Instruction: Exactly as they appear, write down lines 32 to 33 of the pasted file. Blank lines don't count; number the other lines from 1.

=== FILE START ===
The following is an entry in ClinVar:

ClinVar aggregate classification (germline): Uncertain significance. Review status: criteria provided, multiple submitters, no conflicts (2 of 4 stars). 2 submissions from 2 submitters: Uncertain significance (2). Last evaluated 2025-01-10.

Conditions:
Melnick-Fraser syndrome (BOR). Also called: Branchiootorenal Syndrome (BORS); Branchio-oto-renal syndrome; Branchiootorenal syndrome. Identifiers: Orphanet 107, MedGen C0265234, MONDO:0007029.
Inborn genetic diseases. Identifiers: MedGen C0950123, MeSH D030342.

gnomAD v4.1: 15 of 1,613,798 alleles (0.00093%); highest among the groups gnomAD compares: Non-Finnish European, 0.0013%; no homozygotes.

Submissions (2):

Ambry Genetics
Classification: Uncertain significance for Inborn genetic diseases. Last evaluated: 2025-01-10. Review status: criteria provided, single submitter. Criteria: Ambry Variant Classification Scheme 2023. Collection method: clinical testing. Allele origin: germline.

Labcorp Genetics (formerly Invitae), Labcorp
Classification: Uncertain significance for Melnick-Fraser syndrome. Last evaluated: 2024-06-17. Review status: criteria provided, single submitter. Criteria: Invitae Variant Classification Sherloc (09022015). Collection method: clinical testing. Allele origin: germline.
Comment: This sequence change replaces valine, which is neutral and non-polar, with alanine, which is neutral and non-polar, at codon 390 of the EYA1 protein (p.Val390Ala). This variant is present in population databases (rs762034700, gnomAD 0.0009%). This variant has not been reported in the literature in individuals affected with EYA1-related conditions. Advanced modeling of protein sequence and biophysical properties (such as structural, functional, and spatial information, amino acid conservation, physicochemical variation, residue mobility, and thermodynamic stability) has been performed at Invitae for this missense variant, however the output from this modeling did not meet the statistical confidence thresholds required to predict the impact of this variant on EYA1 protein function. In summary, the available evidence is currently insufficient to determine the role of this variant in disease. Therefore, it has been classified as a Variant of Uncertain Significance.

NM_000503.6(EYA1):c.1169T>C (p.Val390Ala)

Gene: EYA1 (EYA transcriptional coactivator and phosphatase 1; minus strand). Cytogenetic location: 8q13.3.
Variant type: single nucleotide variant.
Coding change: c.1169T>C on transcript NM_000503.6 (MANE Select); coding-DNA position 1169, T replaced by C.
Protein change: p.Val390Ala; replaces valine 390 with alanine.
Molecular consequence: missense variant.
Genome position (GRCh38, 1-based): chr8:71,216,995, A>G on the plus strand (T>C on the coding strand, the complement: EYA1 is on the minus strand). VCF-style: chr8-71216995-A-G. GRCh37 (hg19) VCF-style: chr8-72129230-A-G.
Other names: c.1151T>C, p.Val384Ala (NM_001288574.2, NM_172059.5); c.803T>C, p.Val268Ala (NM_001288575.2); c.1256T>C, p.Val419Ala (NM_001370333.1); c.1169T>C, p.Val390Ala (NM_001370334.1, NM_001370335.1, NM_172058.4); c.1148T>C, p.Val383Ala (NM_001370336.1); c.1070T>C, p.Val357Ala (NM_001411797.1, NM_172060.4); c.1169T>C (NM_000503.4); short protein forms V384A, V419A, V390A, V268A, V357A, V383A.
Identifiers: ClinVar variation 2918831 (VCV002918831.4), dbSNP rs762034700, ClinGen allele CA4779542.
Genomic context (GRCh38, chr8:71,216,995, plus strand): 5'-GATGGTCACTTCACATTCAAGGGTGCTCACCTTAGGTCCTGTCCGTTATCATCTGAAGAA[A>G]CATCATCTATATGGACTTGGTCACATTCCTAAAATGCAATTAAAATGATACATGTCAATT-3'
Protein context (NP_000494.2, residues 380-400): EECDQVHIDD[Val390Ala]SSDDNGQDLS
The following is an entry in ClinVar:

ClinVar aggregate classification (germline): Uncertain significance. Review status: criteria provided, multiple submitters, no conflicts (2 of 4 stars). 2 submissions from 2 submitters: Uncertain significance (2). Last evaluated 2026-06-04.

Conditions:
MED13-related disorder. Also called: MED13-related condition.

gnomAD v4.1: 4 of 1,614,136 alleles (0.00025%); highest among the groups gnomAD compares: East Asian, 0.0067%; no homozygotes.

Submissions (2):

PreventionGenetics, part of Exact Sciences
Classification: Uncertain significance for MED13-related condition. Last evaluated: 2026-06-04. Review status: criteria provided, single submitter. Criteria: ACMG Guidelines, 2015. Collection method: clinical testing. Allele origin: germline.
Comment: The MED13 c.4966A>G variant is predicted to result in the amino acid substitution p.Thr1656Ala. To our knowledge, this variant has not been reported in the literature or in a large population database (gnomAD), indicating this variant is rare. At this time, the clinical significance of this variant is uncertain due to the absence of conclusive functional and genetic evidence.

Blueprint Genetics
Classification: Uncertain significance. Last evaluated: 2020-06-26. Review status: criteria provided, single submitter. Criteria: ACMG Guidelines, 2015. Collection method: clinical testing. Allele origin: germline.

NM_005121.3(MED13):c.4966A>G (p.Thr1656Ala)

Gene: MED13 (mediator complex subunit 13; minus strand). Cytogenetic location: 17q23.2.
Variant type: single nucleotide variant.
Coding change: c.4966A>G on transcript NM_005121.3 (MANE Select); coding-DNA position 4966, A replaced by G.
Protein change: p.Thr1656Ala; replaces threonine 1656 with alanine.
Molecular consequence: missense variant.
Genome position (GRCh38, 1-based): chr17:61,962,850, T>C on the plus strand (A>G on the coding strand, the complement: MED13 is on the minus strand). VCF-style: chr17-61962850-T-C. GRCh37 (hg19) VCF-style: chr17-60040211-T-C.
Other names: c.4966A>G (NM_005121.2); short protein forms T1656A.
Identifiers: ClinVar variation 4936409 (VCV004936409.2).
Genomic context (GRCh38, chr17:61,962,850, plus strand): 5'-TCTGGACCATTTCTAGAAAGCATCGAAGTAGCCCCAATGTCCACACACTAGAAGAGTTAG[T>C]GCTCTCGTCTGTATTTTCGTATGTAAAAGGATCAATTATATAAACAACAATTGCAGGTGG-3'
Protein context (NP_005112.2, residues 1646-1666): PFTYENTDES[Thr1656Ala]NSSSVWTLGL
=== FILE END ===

Comment: The MED13 c.4966A>G variant is predicted to result in the amino acid substitution p.Thr1656Ala. To our knowledge, this variant has not been reported in the literature or in a large population database (gnomAD), indicating this variant is rare. At this time, the clinical significance of this variant is uncertain due to the absence of conclusive functional and genetic evidence.

Blueprint Genetics